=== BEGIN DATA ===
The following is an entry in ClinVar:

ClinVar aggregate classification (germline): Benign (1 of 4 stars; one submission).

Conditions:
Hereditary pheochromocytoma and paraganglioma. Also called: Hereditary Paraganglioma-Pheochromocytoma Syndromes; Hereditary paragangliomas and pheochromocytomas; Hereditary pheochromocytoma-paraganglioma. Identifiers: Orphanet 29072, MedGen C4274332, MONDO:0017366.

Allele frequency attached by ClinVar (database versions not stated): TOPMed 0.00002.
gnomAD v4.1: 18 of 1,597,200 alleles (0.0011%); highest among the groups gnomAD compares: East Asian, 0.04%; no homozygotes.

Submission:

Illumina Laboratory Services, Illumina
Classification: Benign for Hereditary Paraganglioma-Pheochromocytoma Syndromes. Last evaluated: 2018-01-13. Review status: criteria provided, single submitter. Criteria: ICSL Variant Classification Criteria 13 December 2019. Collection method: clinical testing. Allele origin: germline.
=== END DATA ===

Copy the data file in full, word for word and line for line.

The following is an entry in ClinVar:

ClinVar aggregate classification (germline): Benign (1 of 4 stars; one submission).

Conditions:
Hereditary pheochromocytoma and paraganglioma. Also called: Hereditary Paraganglioma-Pheochromocytoma Syndromes; Hereditary paragangliomas and pheochromocytomas; Hereditary pheochromocytoma-paraganglioma. Identifiers: Orphanet 29072, MedGen C4274332, MONDO:0017366.

Allele frequency attached by ClinVar (database versions not stated): TOPMed 0.00002.
gnomAD v4.1: 18 of 1,597,200 alleles (0.0011%); highest among the groups gnomAD compares: East Asian, 0.04%; no homozygotes.

Submission:

Illumina Laboratory Services, Illumina
Classification: Benign for Hereditary Paraganglioma-Pheochromocytoma Syndromes. Last evaluated: 2018-01-13. Review status: criteria provided, single submitter. Criteria: ICSL Variant Classification Criteria 13 December 2019. Collection method: clinical testing. Allele origin: germline.